An unexpected heartbreak.
Samuel died a few weeks before his scheduled c-section. He had been with us for 33 weeks. We had also gone that long not knowing he was a boy. We decided, like his sister, that we were going to be surprised at his birth. The surprise we ended up getting was unlike anything we could have imagined.
It was a warm September morning when I woke up and noticed I wasn’t feeling him move like he usually did. I did what you are supposed to do, I drank the juice, tried to get my heart rate up and still nothing. I texted my husband, who is a doctor, my concern. He was luckily on his way to another hospital so he stopped back home with his stethoscope. Let’s get some reassurance I thought. He tried for awhile to find a heartbeat but couldn’t. He was chalking it up to the fact that Samuel was just in a weird position. He was a mover. The techs frequently had trouble finding him during ultrasounds. I called the doctor. I already had an appointment booked that afternoon. They told me to go right to labor and delivery. I jumped in my van thinking, OK, maybe baby is just ready to come out today so he’s not moving much. A part of me thought I would just have him that day. My husband followed me in his car thinking he would go back to work after we found out everything was okay.
As I drove, I called my mom and dad to let them know I hadn’t felt the baby move and I was heading to the hospital. I told them to not worry. My mom said she was on her way. As I got closer and closer to the hospital I noticed I was going about 90 mph. I started getting panicky. My gut was telling me something was wrong.
We got to labor and delivery and I was immediately put back to triage. The Medical Assistant got out the Doppler and started searching for a heartbeat. Still nothing. At this point my anxiety was suffocating. A resident doctor came in next with the ultrasound machine. He put the cold jelly on my belly and started scanning. I remember his face. Every detail and the look in his eyes when he saw what he was about to show me. I knew before he showed us. He turned the screen around and pointed to the area of the heart. Nothing was moving. He said, “this is where the heart is, there is no heartbeat. I’m sorry.”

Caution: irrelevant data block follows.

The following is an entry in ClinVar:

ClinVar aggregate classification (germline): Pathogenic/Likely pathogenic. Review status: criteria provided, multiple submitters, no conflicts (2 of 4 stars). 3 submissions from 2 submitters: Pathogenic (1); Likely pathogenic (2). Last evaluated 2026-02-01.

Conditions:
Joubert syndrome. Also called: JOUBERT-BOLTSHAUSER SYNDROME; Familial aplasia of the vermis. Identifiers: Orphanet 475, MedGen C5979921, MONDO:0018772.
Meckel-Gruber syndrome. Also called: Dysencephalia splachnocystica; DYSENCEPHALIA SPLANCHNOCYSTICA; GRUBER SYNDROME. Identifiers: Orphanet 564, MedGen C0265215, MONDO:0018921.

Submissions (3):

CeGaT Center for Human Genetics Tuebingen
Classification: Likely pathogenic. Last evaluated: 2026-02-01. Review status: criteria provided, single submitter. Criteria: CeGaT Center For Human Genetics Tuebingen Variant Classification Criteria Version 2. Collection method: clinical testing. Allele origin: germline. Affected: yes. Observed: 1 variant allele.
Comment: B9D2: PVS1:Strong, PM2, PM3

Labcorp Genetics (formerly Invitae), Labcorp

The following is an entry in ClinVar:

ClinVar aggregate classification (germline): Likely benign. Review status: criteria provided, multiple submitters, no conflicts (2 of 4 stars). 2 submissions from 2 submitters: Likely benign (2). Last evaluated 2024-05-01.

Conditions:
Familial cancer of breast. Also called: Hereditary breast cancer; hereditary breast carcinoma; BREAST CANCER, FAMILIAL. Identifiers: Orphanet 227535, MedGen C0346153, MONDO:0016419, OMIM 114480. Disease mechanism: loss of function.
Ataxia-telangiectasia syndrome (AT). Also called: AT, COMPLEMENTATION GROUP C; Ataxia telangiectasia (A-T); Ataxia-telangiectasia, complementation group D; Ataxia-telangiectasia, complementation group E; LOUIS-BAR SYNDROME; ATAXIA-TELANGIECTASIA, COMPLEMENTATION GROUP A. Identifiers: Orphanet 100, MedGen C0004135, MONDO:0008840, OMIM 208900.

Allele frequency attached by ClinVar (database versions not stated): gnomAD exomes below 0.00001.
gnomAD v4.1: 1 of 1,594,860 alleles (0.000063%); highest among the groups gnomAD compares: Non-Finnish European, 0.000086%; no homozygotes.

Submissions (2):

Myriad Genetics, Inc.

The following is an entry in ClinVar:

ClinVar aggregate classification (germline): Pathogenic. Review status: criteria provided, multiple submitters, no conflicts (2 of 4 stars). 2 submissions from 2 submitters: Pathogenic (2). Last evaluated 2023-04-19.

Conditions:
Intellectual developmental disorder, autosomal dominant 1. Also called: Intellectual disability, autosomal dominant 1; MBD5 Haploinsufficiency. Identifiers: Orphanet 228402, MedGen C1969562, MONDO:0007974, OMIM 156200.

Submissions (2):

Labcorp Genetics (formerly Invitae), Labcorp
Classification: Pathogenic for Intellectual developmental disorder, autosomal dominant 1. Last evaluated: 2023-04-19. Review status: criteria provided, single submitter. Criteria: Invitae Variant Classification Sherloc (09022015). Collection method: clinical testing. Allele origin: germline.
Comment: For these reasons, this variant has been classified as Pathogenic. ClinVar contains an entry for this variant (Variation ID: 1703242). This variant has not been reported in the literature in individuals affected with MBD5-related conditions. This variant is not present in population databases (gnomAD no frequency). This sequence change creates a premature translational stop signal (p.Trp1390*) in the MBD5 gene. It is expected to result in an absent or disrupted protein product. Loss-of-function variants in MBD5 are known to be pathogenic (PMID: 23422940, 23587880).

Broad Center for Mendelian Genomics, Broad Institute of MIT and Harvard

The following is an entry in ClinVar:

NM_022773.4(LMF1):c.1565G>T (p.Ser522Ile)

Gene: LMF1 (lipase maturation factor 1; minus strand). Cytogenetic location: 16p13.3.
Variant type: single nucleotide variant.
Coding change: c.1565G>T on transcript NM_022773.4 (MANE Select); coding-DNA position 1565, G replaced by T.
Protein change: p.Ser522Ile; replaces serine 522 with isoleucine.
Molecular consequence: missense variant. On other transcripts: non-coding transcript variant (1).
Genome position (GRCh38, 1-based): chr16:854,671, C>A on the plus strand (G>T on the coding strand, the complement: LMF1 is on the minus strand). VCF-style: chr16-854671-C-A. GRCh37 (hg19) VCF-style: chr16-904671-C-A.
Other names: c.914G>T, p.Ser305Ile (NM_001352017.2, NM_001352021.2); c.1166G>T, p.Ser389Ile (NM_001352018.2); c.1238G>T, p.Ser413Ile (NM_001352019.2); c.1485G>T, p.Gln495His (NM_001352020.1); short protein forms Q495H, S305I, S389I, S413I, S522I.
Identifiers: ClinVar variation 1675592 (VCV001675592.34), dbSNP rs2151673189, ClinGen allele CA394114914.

I screamed out in agony and time seemed to stop. It took me quite a few moments to finally look over at my husband, Doug. His face was broken with horror and disbelief.
My mind immediately went into protection mode searching for a plan of action, something my sanity could hold on to.
My doctor came into the room at this point. She said she was so sorry and that we will need to deliver. I remember I kept asking why this happened? No one knew the answer. Since I had already had a c-section with my daughter Emma, she said doing another one was the safest option. That was our original plan anyway.
I wanted the c-section as fast as I could get it. I needed to move through this as fast as I could. But there was one big thing weighing on my mind. I needed to know what this baby was. A boy or a girl. I couldn’t take any more surprises. I needed to know. My doctor had to call around to find that out as it was not put in our chart by our request. She came back in the room and said, “It was a boy.” I broke down again. It was our boy. We had one of each.
My husband started making calls and then my mom can through the doors. The look on her face is one I will never forget. She broke down, came over to me and gave me a hug only a mother could give.
Over the next few hours, my mom went out and bought a tiny little outfit for a boy with my sister, my pregnant sister-in-law sat by my side and doctors and nurses came in and out of our room preparing for the c-section.
I got the spinal block and was put on the long silver operating table. Doug and my mom were scrubbed up beside me. The anesthesiologist asked if I wanted music. They didn’t do that when I had my daughter, Emma. I think this was a different kind of birth for everyone. I asked for The Piano Guys. He played it on his phone. My OB talked me through what she was doing.
I felt a lot of pressure and then this huge relief. My ribs had room again. Then the realization of that sunk in. There was no sound. No crying. It was the most eerie and sorrowful experience of my entire life. They asked if I wanted to see him, I said no. Not right now. I was cut open on a table and needed to focus on that first. My mind was firm and couldn’t deal with more than one thing at a time. That was how I was going to survive this. My mom had been constantly running her fingers through my hair. Both her and Doug started to look over to see him. All I saw were feet. Tiny, perfect little feet.
I was taken to the recovery room. That is where I met my son Samuel. He was perfect. He was 5 pounds and had the cutest little button nose, dimple in his chin and finest features. He was our son. He looked so peaceful. The tears were streaming down my face as I cuddled him in my arms. He was stillborn but he was still born and we loved him so much.